Port commissioners vote to reimburse California developer in case its lease option is terminated


In another 2-1 vote, Port of Olympia commissioners voted last night to reimburse real-estate developer Panattoni in the event that its lease option agreement is terminated.

Last night’s meeting was the final meeting in which E.J. Zita and Bill McGregor will be serving as Port Commissioners.

Commissioners McGregor and Joe Downing voted to reimburse Panattoni up to 50 percent of their expenses with a maximum of $125,000 if the lease option agreement for the New Market Industrial Campus is terminated.

Generally, the lease option agreement acts not as a lease, but more of a reservation until Panattoni decides on pursuing the development. In his presentation, Port of Olympia’s Director of Business Development and Real Estate Allyn Roe shared that the reimbursement can only apply once the agreement is terminated for reasons beyond the developer’s control.

These include details such as inconsistencies with Tumwater’s codes, and zoning regulations.  The reimbursement covers expenses incurred for survey, engineering, traffic, wetland, Geotech, endangered species, and other miscellaneous items. 

Commissioner E.J. Zita strongly disagreed with the proposal, stating that it gives the developers free insurance. “Commissioners McGregor and Downing, do either of you have heartburn over that? I do.” She continued, “I don’t think that we should be on the hook for their gambling risks,” Zita said.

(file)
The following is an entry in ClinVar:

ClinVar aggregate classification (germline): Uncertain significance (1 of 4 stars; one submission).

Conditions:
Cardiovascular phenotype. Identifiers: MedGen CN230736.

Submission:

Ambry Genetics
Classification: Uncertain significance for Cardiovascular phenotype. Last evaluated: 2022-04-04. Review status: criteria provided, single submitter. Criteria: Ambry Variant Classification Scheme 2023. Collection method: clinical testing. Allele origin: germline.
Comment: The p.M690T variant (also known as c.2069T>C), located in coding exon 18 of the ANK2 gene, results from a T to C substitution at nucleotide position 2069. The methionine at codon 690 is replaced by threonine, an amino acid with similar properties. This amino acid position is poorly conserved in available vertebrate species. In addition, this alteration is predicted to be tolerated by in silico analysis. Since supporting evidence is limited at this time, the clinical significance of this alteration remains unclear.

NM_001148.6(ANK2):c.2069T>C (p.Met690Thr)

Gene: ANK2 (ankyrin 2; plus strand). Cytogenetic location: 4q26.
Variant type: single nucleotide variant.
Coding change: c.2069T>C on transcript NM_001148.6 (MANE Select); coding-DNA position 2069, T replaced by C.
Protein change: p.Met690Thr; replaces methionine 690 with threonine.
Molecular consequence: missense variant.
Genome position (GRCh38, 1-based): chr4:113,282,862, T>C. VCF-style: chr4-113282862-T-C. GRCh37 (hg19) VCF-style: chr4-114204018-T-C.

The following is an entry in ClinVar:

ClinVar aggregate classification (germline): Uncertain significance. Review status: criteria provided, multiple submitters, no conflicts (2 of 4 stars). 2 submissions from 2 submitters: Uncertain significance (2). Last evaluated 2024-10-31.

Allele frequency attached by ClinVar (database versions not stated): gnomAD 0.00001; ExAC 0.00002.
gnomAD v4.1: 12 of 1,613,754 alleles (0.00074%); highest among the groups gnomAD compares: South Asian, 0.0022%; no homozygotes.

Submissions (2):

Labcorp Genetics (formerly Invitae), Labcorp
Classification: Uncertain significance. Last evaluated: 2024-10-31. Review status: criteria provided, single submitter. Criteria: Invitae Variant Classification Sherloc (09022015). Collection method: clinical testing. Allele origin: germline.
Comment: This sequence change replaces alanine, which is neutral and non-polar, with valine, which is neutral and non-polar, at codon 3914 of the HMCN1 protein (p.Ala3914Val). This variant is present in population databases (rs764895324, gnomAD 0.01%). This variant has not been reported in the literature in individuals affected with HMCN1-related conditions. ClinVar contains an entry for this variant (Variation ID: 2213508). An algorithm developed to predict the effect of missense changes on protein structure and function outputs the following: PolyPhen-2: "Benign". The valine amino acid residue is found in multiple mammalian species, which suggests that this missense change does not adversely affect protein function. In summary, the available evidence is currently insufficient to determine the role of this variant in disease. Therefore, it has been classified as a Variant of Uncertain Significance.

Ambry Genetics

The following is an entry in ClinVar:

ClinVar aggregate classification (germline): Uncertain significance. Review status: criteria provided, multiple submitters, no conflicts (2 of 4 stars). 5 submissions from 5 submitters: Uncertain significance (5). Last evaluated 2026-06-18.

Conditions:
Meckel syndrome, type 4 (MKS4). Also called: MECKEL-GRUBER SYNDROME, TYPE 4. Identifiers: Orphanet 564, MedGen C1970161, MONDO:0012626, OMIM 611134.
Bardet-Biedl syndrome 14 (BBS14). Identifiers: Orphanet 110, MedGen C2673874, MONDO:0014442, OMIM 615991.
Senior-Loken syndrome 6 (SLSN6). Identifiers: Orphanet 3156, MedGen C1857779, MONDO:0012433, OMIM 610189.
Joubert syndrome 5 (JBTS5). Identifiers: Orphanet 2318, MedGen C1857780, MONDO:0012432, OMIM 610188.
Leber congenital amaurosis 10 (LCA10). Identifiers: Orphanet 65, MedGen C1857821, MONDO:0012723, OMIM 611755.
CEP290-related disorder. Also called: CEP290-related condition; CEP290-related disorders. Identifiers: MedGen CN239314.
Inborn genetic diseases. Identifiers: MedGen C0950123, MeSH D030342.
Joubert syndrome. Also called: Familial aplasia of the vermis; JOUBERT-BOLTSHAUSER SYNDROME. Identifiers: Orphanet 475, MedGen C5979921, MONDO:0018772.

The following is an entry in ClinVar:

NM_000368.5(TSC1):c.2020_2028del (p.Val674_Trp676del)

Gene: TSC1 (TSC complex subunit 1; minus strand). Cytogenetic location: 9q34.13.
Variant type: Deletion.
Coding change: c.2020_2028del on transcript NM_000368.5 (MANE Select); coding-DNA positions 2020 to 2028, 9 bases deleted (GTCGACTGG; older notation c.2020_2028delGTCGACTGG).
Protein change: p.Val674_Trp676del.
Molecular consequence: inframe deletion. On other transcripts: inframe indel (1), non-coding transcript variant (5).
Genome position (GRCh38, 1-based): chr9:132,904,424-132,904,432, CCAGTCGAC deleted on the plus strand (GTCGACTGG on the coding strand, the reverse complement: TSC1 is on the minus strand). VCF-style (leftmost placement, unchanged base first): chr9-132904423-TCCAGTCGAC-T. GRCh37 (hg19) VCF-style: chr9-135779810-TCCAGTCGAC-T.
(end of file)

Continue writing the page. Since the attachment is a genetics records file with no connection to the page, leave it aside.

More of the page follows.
In response, Commission Chair Joe Downing explained that “I’ve had conversations with Allen [Roe], I had conversations with outside real estate people, and so this is not uncommon to have a backstop for a developer.” He continued, “I do think it’s reasonable, and I trust that Port staff would not put something together with a net losing proposition to the Port.”

Zita asserted that the Port needed more time and research. She also insisted that the Port must conduct a market and feasibility study. “We should always do a feasibility study, and a market study, before getting in too deep on any new project,” the commissioner said. 

In addition, Zita suggested that there are still certain issues that need to be addressed, “We’re doing a lot to help Panattoni here…we are planning to give Panattoni [rights] to log most of Tumwater’s urban forest, in an environmentally sensitive area. A flooding area, near the city’s primary drinking water well.” With this, she advised the Port, “I think we need to take a step back here.”

Downing reiterated his support for the development, “I remain committed to developing this area.” He added, “I applaud Panattoni’s interest in this area…a more squeamish developer might have left by now.”

Negotiations with Tumwater

 During the discussion, Downing expressed the Port’s desire to work with the city of Tumwater. On the contrary, Zita shared that she was unsure whether the Port was indeed working with the city following the cancellation of the development agreement earlier this month. Zita claimed that the Port’s Executive Director has made it clear that the process for the development agreement has ended. “Let’s be honest, we’re not working with Tumwater; we’re working with Panattoni,” Zita said.

In response, Gibboney called a point of order and asked the commissioner to refrain from making “inaccurate” and “disparaging” remarks against Port staff. She clarified that they did not cancel the negotiations, but only the Mayor’s version of the said agreement.

Gibboney also noted that the Port has yet to receive a formal document outlining Tumwater’s version of the development agreement. Zita stated that Tumwater had already submitted its proposal to the Port on Nov. 24.


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